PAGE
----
Having played the game a couple of times now I would like to share my first impression on it.
The game comes in a ziplock bag, not the tight squeeze that we see so often, but one with plenty of room.
There's a 22"x17" map done by Mark Mahaffey which shows the cold and wet Ardennes quite well. The hexes are 'soft' bordered, so from a short distance it still looks like a regular map. Very nice!
All the hexes only show one type of terrain, terrain that has its influence on movement and combat.
The 5/8" counters, olive for the Americans, brown for the British, and gray for the Germans are color coded, making the formations easy to recognize. The Action chits are used to activate the formations and are adorned with divisional insignia.
There are a couple of markers for VPs, Action Limits etc. and Tactical chits in white. The counters are not special in any way but do their job well.
On the back of the coversheet is the Celles Player Chart with the various charts and tables. There's a 12 page rulebook that includes the rules, designer and player notes, and the set-up information.
The rules are easy to read and quite clear. Only a few clarifications were needed.
The game is played by the use of Action chits, with each player having his own cup to hold the Action and Tactical chits. Using an initiative dieroll the first player is determined that next draws a chit from his own cup.
If he draws a Tactical chit he can put it aside for later use. These chits represent air power, artillery, extra fuel, and replacements. Drawing an Action chit the player can move and combat with the units that are part of the formation, or use the chit to do this with an individual unit of another formation. The Tactical chits can be used to improve an attack or make an extra move.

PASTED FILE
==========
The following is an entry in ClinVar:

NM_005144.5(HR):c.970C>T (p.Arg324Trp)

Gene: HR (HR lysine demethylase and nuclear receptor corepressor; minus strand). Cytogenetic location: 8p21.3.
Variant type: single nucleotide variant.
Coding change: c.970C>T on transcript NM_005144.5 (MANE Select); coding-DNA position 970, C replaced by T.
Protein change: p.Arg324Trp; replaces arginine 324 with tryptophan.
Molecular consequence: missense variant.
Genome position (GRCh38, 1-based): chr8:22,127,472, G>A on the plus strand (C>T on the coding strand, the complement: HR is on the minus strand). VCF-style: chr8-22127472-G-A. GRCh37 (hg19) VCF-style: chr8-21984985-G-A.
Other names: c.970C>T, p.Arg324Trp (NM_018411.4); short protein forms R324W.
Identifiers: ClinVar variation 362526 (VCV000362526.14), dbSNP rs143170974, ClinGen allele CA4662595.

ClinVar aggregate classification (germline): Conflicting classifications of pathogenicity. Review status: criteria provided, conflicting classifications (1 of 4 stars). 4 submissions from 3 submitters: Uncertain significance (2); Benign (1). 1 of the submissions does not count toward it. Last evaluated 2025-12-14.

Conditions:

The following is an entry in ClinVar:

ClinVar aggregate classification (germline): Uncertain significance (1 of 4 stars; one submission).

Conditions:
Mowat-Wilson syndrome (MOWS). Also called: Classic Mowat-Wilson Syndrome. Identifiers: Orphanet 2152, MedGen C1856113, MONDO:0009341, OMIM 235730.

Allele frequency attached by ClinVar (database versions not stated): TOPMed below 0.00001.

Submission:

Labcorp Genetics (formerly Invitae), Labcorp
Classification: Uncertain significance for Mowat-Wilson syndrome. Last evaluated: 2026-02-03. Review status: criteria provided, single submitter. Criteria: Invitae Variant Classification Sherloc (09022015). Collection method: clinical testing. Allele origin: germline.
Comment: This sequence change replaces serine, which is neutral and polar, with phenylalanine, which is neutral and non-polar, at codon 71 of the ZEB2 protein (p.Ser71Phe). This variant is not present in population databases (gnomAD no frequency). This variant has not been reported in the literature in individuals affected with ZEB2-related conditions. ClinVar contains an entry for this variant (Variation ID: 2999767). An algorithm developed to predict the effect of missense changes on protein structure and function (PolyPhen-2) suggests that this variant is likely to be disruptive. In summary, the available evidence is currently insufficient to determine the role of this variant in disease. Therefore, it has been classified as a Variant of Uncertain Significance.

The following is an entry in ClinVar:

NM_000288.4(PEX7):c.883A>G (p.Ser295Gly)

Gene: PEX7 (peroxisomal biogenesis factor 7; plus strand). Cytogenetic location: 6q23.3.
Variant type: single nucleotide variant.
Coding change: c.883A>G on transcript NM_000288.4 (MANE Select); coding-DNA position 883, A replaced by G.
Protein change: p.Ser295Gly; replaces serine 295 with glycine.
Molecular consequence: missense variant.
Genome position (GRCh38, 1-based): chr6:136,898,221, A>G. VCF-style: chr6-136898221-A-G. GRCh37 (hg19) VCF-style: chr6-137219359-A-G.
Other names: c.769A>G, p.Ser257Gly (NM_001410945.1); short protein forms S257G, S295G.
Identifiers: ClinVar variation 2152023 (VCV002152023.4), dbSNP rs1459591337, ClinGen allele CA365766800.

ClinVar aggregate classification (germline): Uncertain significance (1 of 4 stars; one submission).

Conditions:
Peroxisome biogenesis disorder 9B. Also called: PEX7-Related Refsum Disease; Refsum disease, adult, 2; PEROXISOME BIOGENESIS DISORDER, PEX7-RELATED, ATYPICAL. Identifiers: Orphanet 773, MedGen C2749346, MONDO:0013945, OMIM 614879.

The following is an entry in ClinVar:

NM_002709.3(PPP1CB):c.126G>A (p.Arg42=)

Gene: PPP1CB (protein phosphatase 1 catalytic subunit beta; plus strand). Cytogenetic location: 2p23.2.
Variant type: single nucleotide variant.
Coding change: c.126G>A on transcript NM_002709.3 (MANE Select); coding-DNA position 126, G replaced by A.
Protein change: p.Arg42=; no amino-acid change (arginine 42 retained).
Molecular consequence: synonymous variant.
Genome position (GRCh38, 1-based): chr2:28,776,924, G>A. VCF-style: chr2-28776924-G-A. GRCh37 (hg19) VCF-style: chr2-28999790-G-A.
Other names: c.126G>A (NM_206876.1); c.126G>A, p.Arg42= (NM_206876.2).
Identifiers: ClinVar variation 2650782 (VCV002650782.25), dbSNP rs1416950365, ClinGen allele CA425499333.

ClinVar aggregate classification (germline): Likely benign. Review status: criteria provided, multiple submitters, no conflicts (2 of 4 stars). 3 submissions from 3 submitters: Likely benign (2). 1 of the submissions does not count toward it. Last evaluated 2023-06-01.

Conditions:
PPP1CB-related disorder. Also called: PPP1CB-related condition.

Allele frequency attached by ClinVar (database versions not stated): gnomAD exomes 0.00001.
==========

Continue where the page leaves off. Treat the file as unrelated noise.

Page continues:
All the available chits, as shown on the Allied and German Chits table, go into the cup but each turn will show the Action Limit on the Turn Record Track. So the number of available actions and the chits drawn determine what the players can do. As can be expected, the Germans will have the edge at game start, but a shift towards the Americans starts after turn 3.
Combat is determined by an odds ratio and adding modifiers to the dieroll. Twist is that the number of movement points limit what a unit can do during a turn since these points are also used to determine the extend of the attack. So, a heavy attack by motorized units will cost 9 MPs and a light attack 3.
Both sides will have to decide what their plan is to defeat the enemy's intentions. The Germans need to push their units to the Meuse River while the Americans need to stall the German advance and next inflict heavy losses on the German units.
This is a very nice game, both in execution and system, that will and can be played both ftf and solo. The playtime of around 3 hours makes this a nice evening filler.
I hope to see more titles in the future!